Katznelson. "Other women see her and think 'how come she looks so great in that,' it's just a
pajama top. But on her it looks amazing. We used lots of silks and chiffon for her."
Tavi Gevinson may be a fashion icon in her real life, but her film character is an average
teen and her wardrobe had to reflect that. "She is so well known in the fashion world as being
quirky and experimental with her clothing," says Katznelson. "But we wanted to make sure that
when people watch the film, they don't see Tavi. They need to see Chloe, who is an artsy,
intelligent kid with a creative side. We pulled back from some of the bolder fashion choices that
she makes to make it more accessible to real teenagers."
Determined to ensure the correct look for the characters' clothes and surroundings,
Holofcener went as far as to literally take the shirt off her back for Louis-Dreyfus to wear in one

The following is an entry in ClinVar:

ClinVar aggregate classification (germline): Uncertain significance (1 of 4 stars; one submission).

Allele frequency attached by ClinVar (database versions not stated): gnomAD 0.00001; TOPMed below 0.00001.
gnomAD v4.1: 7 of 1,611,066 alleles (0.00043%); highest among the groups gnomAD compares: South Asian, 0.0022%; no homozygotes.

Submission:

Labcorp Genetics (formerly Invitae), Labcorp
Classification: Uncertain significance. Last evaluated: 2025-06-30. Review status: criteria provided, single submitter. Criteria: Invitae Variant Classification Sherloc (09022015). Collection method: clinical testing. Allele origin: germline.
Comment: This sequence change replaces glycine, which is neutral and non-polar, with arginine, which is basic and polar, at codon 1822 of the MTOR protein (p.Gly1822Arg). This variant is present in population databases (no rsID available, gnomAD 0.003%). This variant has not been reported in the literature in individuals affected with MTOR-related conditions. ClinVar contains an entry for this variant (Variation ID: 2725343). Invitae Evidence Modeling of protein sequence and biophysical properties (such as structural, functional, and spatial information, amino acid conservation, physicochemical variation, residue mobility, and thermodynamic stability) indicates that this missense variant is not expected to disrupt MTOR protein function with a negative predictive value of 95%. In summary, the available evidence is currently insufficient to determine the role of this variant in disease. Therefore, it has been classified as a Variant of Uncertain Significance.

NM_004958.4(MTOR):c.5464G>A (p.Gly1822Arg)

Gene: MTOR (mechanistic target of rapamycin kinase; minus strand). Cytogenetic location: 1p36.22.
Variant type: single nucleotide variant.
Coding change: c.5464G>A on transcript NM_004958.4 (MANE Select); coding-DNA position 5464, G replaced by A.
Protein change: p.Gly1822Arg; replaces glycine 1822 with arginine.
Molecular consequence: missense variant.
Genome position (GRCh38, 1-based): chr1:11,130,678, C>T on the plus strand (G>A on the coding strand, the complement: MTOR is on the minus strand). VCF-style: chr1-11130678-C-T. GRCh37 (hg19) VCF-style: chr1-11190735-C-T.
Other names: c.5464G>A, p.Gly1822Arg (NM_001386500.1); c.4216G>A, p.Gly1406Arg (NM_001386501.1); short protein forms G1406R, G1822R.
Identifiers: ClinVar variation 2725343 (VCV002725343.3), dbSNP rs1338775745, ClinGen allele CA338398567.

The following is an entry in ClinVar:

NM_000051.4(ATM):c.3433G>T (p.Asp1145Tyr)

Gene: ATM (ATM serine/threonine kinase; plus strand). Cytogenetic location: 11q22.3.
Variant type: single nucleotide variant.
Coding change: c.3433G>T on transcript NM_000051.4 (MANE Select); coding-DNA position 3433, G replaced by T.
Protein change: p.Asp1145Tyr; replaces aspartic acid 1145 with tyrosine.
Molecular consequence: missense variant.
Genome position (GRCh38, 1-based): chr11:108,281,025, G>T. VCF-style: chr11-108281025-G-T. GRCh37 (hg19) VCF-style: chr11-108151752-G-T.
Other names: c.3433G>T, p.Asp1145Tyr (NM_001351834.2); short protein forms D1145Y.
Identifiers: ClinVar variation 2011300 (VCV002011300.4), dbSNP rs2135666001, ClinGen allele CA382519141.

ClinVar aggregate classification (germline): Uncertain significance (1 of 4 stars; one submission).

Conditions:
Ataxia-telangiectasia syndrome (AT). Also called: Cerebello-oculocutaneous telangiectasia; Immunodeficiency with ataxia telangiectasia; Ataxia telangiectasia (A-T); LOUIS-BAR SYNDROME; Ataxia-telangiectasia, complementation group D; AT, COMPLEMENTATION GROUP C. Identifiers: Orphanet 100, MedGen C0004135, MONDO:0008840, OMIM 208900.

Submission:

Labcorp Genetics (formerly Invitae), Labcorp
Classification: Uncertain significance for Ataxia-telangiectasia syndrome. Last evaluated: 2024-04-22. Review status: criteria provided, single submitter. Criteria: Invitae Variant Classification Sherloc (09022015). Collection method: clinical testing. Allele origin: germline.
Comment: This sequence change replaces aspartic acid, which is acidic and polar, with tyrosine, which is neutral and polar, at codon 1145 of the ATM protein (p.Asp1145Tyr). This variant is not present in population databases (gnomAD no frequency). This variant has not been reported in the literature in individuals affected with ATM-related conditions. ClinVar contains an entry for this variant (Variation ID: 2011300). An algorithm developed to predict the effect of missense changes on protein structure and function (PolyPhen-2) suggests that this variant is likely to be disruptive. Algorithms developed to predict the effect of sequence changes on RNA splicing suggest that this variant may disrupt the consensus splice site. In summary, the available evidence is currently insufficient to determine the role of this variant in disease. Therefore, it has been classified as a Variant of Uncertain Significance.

scene. She also lent some of her personal paintings and accessories for use on set. "We used quite
a few of her items," says Cunningham. "In Eva's home, there are a couple of paintings that were
done by Nicole's father, as well as a bright beautiful landscape in Marianne's that we used along
with some throws and pillows that were very colorful."
With her fifth feature film under her belt, Holofcener says she still feels fortunate to be
on set, coaxing her characters to life. "I love directing my own material," she says. "If a scene is
no good, it's my fault. And if it's really good, it's mine, too. If something turns out to be weak, I
change it. We rewrite all the time in the middle of scene."
Overall, Holofcener says she just feels lucky she gets to make movies. "I feel like I'm
really utilizing all the good parts of me," she concludes. "It's all-encompassing, but I'm having
fun. I just hope other people are having as much fun as me -- although they're probably not,
because some of them are carrying heavy things."